We ought to question any manipulation of language that risks real meaning, understanding and accountability being lost under a veil of spin. This is especially important in areas of complexity and inter-connectedness: the global financial crisis, and the climate change debate, amply illustrated the perils of inadequate understanding of language in any area of complexity (aka life).
The terms “manager” and “leader” ought not be allowed to become or be seen as being of equal meaning, so blurred that they lose meaning. Management is mostly a supervisory focus in an operational sense: setting of priorities, efficient use of resources, direction, organisation, execution, meeting agreed objectives within agreed policies and processes and so on. The term manage comes from the Italian maneggiare (to handle, especially tools), which in turn derives from Latin manus (hand).
Leadership is mostly a thinking focus in a strategic development sense, envisioning a better outcome, identifying forward opportunities and challenges, identifying and driving alignments, enabling and empowering organisations/ communities/ individuals, creating the environment and momentum for challenging the status quo or apparent inevitability.
Anyone looking at advertisements by organisations proclaiming they are “leadership” organisations ought to have a checklist of questions, such as: Does the leadership claim stand independent scrutiny?; Do actions match the rhetoric, and is the leadership evident when the organisation is unwatched?; Is the leadership good for the organisation as well as its staff and community, and the broader world?; Is the organisation really clear on what they mean by the term “leadership”?; Is it the organisation able to demonstrate that it lives and breathes that understanding?; How is the position of “leadership” defined: by position, personality, values, resources, power, influence?; Is the candidate’s “leadership” experience, values, ethics, personality traits and communication style aligned to this particular organisation, its particular culture, its particular relationships, at this particular time?; Does the organisation want a leader who is a change agent/ risk taker or a status quo-er?; Business creator or curator or capitaliser?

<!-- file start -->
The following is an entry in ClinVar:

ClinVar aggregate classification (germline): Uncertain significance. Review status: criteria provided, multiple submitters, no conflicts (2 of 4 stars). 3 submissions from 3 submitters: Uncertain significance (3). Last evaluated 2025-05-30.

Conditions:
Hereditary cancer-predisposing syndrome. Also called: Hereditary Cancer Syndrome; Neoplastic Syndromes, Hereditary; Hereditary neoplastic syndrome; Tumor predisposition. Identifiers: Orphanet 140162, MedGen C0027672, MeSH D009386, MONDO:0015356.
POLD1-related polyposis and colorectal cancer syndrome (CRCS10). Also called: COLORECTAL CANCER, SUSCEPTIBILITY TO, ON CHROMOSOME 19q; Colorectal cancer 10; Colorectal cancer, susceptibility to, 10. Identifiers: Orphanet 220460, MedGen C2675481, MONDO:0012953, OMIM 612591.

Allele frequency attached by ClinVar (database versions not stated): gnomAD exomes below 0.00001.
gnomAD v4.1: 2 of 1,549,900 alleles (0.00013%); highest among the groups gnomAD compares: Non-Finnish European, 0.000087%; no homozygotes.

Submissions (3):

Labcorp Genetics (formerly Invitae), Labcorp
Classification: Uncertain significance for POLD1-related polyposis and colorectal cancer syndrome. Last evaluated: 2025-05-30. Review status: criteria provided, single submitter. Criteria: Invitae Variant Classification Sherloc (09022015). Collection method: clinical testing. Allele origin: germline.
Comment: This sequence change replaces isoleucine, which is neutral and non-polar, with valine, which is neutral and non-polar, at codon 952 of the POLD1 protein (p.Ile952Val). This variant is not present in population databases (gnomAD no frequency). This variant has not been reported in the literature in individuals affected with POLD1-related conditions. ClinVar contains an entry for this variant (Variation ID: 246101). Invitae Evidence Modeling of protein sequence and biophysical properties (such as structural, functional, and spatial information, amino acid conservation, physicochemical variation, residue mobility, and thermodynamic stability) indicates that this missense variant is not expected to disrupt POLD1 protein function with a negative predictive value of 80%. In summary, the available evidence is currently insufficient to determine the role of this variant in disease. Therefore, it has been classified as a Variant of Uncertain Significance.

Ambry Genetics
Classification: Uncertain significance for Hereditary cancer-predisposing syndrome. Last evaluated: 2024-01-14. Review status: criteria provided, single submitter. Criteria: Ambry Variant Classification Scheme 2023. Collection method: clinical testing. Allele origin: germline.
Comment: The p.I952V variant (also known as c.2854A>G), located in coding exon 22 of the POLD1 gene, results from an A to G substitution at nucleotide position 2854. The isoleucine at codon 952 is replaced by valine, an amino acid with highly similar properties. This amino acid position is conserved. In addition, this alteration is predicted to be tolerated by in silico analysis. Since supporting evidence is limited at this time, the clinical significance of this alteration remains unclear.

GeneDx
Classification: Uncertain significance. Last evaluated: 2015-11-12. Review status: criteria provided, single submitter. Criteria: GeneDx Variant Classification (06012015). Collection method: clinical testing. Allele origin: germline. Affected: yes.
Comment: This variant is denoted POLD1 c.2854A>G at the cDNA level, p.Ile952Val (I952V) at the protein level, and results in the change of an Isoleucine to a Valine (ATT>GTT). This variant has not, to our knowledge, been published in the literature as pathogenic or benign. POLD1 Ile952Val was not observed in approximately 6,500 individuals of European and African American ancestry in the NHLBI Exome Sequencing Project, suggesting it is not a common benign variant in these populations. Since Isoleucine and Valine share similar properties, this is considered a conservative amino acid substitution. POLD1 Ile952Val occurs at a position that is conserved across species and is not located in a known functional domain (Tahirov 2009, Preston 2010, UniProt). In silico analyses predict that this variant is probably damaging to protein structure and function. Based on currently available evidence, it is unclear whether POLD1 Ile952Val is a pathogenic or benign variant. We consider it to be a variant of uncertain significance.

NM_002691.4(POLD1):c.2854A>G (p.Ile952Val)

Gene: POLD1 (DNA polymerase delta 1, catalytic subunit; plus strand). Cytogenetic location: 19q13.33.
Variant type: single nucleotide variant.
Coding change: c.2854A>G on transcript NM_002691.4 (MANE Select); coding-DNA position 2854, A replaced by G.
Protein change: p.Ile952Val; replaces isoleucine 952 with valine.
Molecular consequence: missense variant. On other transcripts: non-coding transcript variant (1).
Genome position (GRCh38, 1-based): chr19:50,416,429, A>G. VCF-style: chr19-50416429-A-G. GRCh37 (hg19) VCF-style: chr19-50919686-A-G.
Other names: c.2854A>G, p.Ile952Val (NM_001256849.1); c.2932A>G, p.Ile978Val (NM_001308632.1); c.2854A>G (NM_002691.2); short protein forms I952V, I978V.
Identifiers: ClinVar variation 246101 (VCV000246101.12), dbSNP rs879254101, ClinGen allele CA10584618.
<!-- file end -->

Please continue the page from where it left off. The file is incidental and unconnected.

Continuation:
The waters of “leadership” run deep, and this is a somewhat cursory dive into the many nuances across different organisations, cultures, geographies, circumstances. But if we accept that all human challenge can only be resolved by leadership in some form, and it’s therefore the number one human need, we might also accept that having broader and deeper conversations about leadership is something of a priority.
While advertisements are about “selling” something, it is difficult to put a price tag on the meaning and value of leadership. And however challenging it can be to define leadership in a pithy sound bite, most of us know it when we see it. And know when someone is a real leader or a LINO: leader in name only.
Steve Harris is executive director of the Centre for Leadership and Public Interest at Swinburne University of Technology, Australia. He is a former newspaper CEO and editor-in-chief.